1. Have their business cards printed
2. Send their uniforms to them before they start.
3. If they have a vehicle as part of their package make sure it is clean, full of fuel and ready to take at the end of their first day.
4. They should have the tools necessary for their position i.e. a desk, computer/laptop, email address, company stationery etc.

  • Assign them at least one temporary mentor, preferably someone who is a top performer and/or recent recruit.

Develop Plans and Goals for the New Employee.

  • Develop an individual learning plan with the new employee to ensure that they will have the necessary skills and that they will remain on the cutting-edge of knowledge. Provide opportunities to benchmark, take “rotational assignments,” work on projects and acquire mentors as part of the plan to make them a “learning individual” and to give them a “learning network.”
  • Explaining the employees “shared responsibility.” It is important to educate each employee on their first day that they “share” in the responsibility of making them productive members of the team. Two-way communications will need to be established at the very start. Start by explaining that the employee has a responsibility to help their new manager understand both what it takes to motivate them and what frustrates them.
  • Pre-assess the training needs of the candidate and schedule the required development before the candidate starts and make sure that the training they require in order to do their new job is immediately available to them.
  • Pre-schedule a series of one on one meetings with the new employee to identify their frustrations and problems before they get out of hand.
  • Prepare an “exposure” plan to ensure they get to meet and work with the best managers, employees and customers.
  • Make sure to schedule their three-month probation review well in advance as it is sometimes overlooked or even forgotten once they are in the business.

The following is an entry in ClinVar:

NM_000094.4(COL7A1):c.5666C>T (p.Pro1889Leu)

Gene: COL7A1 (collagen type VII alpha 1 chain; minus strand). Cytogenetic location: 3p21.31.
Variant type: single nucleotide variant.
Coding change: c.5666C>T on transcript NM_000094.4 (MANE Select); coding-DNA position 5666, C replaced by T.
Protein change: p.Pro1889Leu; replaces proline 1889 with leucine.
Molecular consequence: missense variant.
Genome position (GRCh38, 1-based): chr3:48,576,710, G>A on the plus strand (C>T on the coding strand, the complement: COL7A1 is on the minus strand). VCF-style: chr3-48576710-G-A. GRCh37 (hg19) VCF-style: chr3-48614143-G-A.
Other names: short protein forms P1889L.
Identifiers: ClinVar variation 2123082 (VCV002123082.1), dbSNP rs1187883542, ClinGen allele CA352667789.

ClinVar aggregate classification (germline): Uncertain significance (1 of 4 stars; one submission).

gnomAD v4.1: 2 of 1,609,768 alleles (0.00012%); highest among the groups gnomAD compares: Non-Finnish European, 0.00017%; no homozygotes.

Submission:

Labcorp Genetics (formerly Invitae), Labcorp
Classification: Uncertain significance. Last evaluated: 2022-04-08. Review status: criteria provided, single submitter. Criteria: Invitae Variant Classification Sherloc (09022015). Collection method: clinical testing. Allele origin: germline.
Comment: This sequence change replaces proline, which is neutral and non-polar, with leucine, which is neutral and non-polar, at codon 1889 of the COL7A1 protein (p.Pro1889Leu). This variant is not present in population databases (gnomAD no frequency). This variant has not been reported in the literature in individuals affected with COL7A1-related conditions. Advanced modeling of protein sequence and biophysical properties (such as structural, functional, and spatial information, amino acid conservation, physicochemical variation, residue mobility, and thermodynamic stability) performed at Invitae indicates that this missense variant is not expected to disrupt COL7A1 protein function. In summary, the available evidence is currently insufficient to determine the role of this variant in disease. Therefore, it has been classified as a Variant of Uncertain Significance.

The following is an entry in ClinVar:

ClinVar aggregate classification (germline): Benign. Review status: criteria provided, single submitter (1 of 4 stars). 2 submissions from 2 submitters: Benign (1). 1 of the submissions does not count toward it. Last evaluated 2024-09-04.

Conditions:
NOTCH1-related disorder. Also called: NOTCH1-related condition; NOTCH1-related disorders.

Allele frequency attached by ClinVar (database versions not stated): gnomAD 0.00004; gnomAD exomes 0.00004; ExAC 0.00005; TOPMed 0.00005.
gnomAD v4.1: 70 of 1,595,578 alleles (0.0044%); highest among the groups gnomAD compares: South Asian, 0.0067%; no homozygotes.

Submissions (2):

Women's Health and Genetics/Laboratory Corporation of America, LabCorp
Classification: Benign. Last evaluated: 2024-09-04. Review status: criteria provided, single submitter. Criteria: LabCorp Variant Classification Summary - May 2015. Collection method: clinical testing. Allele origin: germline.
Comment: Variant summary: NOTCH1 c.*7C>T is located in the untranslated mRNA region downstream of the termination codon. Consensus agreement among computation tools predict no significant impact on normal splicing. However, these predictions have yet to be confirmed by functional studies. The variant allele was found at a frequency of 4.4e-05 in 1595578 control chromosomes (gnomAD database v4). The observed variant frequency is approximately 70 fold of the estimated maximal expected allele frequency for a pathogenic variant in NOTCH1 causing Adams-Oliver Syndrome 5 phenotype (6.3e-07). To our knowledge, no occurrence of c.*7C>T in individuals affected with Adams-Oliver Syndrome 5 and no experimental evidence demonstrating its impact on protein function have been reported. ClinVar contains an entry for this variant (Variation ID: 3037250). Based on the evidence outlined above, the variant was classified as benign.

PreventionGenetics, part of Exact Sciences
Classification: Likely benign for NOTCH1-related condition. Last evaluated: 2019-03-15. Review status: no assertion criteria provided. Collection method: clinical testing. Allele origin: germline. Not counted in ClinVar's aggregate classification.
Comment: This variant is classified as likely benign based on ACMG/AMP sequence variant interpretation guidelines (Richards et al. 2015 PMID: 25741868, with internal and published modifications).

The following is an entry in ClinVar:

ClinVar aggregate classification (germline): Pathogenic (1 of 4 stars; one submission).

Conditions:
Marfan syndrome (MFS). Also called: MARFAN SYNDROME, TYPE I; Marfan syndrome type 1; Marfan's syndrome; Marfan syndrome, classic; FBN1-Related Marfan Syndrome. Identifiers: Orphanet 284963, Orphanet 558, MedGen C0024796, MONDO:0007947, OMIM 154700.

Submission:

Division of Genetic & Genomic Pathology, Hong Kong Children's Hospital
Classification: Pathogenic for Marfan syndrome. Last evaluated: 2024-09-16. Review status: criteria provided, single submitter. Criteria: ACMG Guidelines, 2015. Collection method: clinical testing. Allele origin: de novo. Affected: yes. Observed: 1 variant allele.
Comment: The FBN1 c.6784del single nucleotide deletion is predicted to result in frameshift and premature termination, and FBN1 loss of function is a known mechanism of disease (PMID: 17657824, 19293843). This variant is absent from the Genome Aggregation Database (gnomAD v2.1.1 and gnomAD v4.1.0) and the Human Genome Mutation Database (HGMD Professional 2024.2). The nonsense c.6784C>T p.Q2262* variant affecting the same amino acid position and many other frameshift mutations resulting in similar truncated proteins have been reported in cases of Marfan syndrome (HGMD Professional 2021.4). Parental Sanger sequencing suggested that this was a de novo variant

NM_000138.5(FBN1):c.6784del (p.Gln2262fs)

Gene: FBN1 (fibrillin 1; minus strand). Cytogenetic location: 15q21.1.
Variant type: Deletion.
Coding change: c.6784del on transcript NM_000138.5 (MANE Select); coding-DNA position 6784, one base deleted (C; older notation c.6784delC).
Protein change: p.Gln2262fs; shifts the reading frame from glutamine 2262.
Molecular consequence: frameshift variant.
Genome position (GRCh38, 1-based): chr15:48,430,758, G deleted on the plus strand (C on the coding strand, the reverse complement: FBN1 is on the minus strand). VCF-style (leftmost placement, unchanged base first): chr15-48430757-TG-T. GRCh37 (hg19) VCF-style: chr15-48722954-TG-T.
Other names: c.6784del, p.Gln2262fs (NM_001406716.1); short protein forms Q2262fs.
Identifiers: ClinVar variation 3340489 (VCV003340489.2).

Celebration Tools for Making the New Hire Feel Welcome.

Managers should consider using one or more of the following “celebration tools” to raise the enthusiasm of and for the new hire:
  • Send a small gift, a fruit basket or flowers to the employee’s home (for them and/ or for their family).
  • Give them a company t-shirt or cap with a company logo to help them to begin identifying with the firm.
  • Mail their new business cards to their home before they start in order to reinforce the fact that they are important and that they have made a good decision.
  • Arrange a phone call or visit from the CEO/GM welcoming them to the organisation or arrange an invitation by the CEO/GM to visit their office on their first day.

Things to Avoid.

  • Don’t force them to read the manual, benefit packages, or view dull orientation videotapes.
  • Do not require them to spend the morning filling out confusing benefits forms until it hurts. Let them do it later in the week.

Additional Assimilation and Orientation Tools.

  • Change the managers and the team’s metrics and reward systems to include time to productivity and satisfaction for new employees.
  • Do a frustration (barriers to productivity) survey among the new hires at the end of the first, third and sixth month. Ask them to write down any new ideas or solutions they have on how to improve orientation and then manage to the results of the survey.
  • If you relocated the employee, give them a list of the “best” restaurants, schools, childcare etc. in the neighbourhood to help them feel comfortable with their new environment. Consider getting the spouses and kids of your current employees to help orient them to the “cool things” in the community.
  • Provide them with a glossary of acronyms, buzzwords and FAQs so they don’t have to ask uncomfortable questions about these buzzwords (they are afraid to ask because it might make them seem like dumb). Knowing these words might also decrease the number of errors on the job.
  • On the next page, you will find a “New Employee Induction Questionnaire” which the backbone of a successful orientation program. You can customise it for your own purposes, but the following format should suit almost any manager’s needs.
  • Plan at least two hours of uninterrupted time with the manager on their first day.
  • Pre-schedule a series of meetings with the boss and key team members during the first month.
  • Have the most senior Manager at that location (GM/CEO/State Manager) complete the orientation presentation to show the new employee how important they are to the organisation.
  • Tell the new employee that they are to provide their manager with the names of the top three existing staff that help them the most during their first month, and then reward the staff with a prize or small bonus.
  • Give them two “free lunch coupons” to use on co-workers in the first week so that they will rapidly get to know them.
  • Put a “rogues gallery” (pictures of the whole team) on the group’s intranet (or post the pictures on a bulletin board) of all team members so it will be easier for them to put names with the faces they meet.